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Trump Spent Years Disparaging the Administrative State. Then Coronavirus Hit

7 minute read

In the early days of Donald Trump’s presidency, the White House was openly fixated on shrinking the footprint of the government Trump was leading. It was one part pander to his rally crowds that he would “drain the swamp” and another part distrust in a man who spent his career atop an empire of his owning. Deep cuts to sectors of the federal workforce, top jobs left unfilled and an open contempt for career bureaucrats were all hallmarks of the first years of Trump’s tenure.

Then the coronavirus pandemic hit, overwhelming the U.S. health-care system and sending the economy into a spiral. The workhorse agencies that had been running on skeleton crews needed to swing into action fast, and suddenly, the neglected organizations and shuttered offices sprinkled around Washington began to look a lot like a liability. The latest relief package negotiated between Congress and Treasury Secretary Steven Mnuchin includes almost $2 billion in new funds set aside for federal workers’ salaries and expenses — a small slice of the total $2.2 trillion package but a sizable increase for an administration that had been at war with its operational cogs.

The move, buried in a package that primarily focused on keeping small businesses open and airlines in the skies, has won praise from pragmatists who say it is merely a first of many relief packages that are to come. But critics — who say that a bigger government is not the answer, even in a pandemic — say it was a federal jobs trough that came through the backdoor.

“It’s classic: government has a crisis, so they decide they’re going to pad their own budgets,” says David McIntosh, the president of the anti-tax Club for Growth. “I was pretty outraged that the government is supposed to be helping the American people create jobs for them and it’s padding its own payroll.”

The biggest pool of those salaries is a $675 million allocation for the Small Business Administration (SBA), now in charge of running a $349 billion program helping small businesses with loans that can be forgiven if employers preserve current payroll levels. The added workload stood to overwhelm the relatively small government body if they weren’t able to add staff to administer the program. Before the pandemic hit, total spending at the Small Business Administration was just a little more than $1 billion. “This is what we need to give them,” says Nick Iacovella, a spokesman for Sen. Marco Rubio, who took the lead in writing the small-business lending plan. On Tuesday, Trump said he was asking for another $250 billion for the loan program.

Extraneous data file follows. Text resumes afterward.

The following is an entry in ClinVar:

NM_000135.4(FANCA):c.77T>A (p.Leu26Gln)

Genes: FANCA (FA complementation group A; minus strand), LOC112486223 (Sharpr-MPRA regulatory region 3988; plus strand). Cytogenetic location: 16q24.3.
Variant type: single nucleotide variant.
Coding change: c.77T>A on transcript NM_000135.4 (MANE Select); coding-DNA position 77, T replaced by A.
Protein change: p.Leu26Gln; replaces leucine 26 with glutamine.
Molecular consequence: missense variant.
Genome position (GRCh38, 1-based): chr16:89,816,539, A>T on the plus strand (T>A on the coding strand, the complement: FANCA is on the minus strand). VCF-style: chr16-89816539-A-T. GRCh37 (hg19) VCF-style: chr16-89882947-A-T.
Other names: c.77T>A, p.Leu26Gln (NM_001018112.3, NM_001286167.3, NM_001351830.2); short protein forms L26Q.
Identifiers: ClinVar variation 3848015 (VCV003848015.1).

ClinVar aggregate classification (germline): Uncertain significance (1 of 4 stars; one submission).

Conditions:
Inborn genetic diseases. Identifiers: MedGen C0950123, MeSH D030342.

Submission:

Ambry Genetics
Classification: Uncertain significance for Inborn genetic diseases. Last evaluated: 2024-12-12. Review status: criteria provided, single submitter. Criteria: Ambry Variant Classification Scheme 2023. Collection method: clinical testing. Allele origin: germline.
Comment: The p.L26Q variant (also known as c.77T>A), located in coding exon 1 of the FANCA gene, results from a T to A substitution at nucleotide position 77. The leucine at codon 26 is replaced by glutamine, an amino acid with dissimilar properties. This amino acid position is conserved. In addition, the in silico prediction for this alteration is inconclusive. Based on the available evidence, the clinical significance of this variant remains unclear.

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The hiring spree isn’t limited to the SBA. Other agencies deemed critical to the federal government’s response to the pandemic are also being given money in the stimulus to build up their ranks or cover overtime costs. The Social Security Administration is slated to get $300 million to bring on new staff to process a backlog of new disability and retirement applications, the Federal Communications Commission was on deck for $200 million and the Department of Treasury was on track to get $104 million more in salaries. The Bureau of Prisons, Congress and the Capitol Police Department also are among the two dozen organizations receiving money to cover salaries.